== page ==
Leonard Norman Cohen, CC GOQ (born 21 September 1934) is a Canadian Juno Award-winning singer-songwriter, musician, poet, and novelist. His work often explores religion, isolation, sexuality, and interpersonal relationships. Cohen has been inducted into the American Rock and Roll Hall of Fame and both the Canadian Music Hall of Fame and the Canadian Songwriters Hall of Fame. He is also a Companion of the Order of Canada, the nation's highest civilian honour. In 2011 Cohen received a Prince of Asturias Award for literature.
In a speech at Cohen's induction into the Rock and Roll Hall of Fame on 10 March 2008, Lou Reed described Cohen as belonging to the "highest and most influential echelon of songwriters."
The critic Bruce Eder wrote an assessment of Cohen's overall career in popular music, writing, "[Cohen is] one of the most fascinating and enigmatic … singer/songwriters of the late '60s … [and] has retained an audience across four decades of music-making … Second only to Bob Dylan (and perhaps Paul Simon) [in terms of influence], he commands the attention of critics and younger musicians more firmly than any other musical figure from the 1960s who is still working at the outset of the 21st century."
The Academy of American Poets has commented more broadly on Cohen's overall career in the arts, including his work as a poet, novelist, and songwriter, stating that "[Cohen's] successful blending of poetry, fiction, and music is made most clear in Stranger Music: Selected Poems and Songs, published in 1993, which gathered more than two hundred of Cohen's poems … several novel excerpts, and almost sixty song lyrics … While it may seem to some that Leonard Cohen departed from the literary in pursuit of the musical, his fans continue to embrace him as a Renaissance man who straddles the elusive artistic borderlines."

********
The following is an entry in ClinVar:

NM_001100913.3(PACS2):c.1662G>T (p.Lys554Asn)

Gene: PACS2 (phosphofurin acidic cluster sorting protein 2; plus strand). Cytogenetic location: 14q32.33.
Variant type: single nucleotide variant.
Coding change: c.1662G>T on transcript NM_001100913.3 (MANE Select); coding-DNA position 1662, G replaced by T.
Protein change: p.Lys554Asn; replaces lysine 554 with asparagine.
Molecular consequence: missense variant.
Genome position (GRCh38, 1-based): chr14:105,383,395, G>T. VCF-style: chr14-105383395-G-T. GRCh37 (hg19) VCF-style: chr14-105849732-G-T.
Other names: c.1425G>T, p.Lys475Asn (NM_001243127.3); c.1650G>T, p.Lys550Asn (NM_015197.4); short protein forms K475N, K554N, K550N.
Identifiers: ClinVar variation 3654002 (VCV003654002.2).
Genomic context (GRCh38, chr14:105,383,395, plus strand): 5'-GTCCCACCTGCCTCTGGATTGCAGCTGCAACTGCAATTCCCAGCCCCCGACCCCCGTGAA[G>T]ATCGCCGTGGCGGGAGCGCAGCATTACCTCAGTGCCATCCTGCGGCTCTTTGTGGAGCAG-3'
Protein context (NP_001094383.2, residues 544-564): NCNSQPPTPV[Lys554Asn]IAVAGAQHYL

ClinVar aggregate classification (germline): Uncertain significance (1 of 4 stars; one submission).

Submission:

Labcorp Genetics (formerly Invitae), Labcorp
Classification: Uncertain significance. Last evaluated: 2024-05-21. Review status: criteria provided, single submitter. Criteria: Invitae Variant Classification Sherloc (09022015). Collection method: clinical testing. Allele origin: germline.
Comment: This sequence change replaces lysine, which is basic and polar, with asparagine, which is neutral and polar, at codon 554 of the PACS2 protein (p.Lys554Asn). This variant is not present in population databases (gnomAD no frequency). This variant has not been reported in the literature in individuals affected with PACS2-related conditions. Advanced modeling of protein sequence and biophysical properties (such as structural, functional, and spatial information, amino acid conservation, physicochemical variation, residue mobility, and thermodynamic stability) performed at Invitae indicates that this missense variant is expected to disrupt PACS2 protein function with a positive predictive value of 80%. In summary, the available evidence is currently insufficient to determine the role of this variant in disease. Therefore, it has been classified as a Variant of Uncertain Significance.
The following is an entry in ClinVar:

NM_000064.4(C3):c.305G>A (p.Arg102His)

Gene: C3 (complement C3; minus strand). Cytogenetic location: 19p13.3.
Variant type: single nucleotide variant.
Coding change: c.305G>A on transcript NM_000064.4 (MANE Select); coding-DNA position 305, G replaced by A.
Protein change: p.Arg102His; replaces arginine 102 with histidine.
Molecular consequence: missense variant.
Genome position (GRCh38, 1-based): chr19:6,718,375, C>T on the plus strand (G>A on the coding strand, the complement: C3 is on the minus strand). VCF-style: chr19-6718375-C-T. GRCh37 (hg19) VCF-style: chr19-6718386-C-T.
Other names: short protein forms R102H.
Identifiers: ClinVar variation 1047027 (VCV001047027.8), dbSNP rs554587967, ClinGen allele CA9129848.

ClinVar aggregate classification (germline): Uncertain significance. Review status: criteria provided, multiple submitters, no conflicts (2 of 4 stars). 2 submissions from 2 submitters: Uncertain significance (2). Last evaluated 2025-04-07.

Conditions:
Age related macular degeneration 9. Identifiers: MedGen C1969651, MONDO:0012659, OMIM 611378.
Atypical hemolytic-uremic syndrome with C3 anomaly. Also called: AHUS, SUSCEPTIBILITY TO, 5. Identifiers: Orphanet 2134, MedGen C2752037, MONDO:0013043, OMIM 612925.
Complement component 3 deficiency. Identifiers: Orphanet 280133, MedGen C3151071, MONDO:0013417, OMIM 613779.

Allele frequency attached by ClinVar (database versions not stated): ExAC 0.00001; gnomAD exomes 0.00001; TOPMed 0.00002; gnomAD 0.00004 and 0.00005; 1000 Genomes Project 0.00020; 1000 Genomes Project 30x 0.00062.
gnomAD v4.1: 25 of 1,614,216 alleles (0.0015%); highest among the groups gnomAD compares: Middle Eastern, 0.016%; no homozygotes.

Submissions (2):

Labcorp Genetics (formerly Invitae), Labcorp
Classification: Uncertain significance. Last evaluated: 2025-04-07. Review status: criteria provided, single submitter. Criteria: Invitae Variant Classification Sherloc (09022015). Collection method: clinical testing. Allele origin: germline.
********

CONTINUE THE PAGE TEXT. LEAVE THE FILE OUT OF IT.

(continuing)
Cohen was born on 21 September 1934 in Westmount, an English-speaking area of Montreal, Quebec, into a middle-class Jewish family. His mother, Marsha (Masha) Klonitsky, was the daughter of a Talmudic writer, Rabbi Solomon Klonitsky-Kline of Lithuanian Jewish ancestry. His paternal grandfather, whose family had emigrated from Poland, was Lyon Cohen, founding president of the Canadian Jewish Congress. His father, Nathan Cohen, who owned a substantial clothing store, died when Cohen was nine years old. On the topic of being a Kohen, Cohen has said that, "I had a very Messianic childhood." He told Richard Goldstein in 1967, "I was told I was a descendant of Aaron, the high priest."
Cohen attended Roslyn Elementary School and, from 1948, Westmount High School, where he was involved with the student council and studied music and poetry. He became especially interested in the poetry of Federico Garcia Lorca. As a teenager, he learned to play the guitar, and formed a country-folk group called the Buckskin Boys. Although he initially played a regular acoustic guitar, he soon switched to playing a classical guitar after meeting a young Spanish flamenco guitar player who taught him "a few chords and some flamenco."
Cohen frequented Saint-Laurent Boulevard where he went for fun and ate at places such as the Main Deli Steak House. According to journalist David Sax, the Main deli was where Cohen and one of his cousins would go to "...watch the gangsters, pimps, and wrestlers dance around the night." Cohen also enjoyed visiting the previously raucous bars of Old Montreal as well as Saint Joseph's Oratory, which had the closest restaurant near Westmont where he and his friend Mort Rosengarten could go for coffee and a smoke. After moving out of Westmount, Cohen purchased a place in the previous working-class neighborhood of Montreal's Little Portugal on Saint-Laurent Boulevard where he read his poetry at various surrounding clubs. It is also during his time there in the small neighborhood that he wrote the lyrics to what would become some of his most famous songs.